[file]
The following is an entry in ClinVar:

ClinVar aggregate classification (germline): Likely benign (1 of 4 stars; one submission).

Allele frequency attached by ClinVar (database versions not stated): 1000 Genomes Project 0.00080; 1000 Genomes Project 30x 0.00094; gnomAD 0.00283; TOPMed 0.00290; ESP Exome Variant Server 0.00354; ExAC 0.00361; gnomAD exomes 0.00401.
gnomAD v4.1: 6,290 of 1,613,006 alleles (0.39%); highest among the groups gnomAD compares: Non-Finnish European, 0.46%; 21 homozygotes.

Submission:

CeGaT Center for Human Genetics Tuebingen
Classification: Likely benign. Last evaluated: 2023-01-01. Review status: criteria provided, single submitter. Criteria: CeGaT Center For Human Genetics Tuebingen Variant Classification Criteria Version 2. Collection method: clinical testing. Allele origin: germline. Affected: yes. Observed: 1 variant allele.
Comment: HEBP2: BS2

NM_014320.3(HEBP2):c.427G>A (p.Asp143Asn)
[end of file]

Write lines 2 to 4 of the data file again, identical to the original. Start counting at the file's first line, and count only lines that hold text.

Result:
ClinVar aggregate classification (germline): Likely benign (1 of 4 stars; one submission).

Allele frequency attached by ClinVar (database versions not stated): 1000 Genomes Project 0.00080; 1000 Genomes Project 30x 0.00094; gnomAD 0.00283; TOPMed 0.00290; ESP Exome Variant Server 0.00354; ExAC 0.00361; gnomAD exomes 0.00401.
gnomAD v4.1: 6,290 of 1,613,006 alleles (0.39%); highest among the groups gnomAD compares: Non-Finnish European, 0.46%; 21 homozygotes.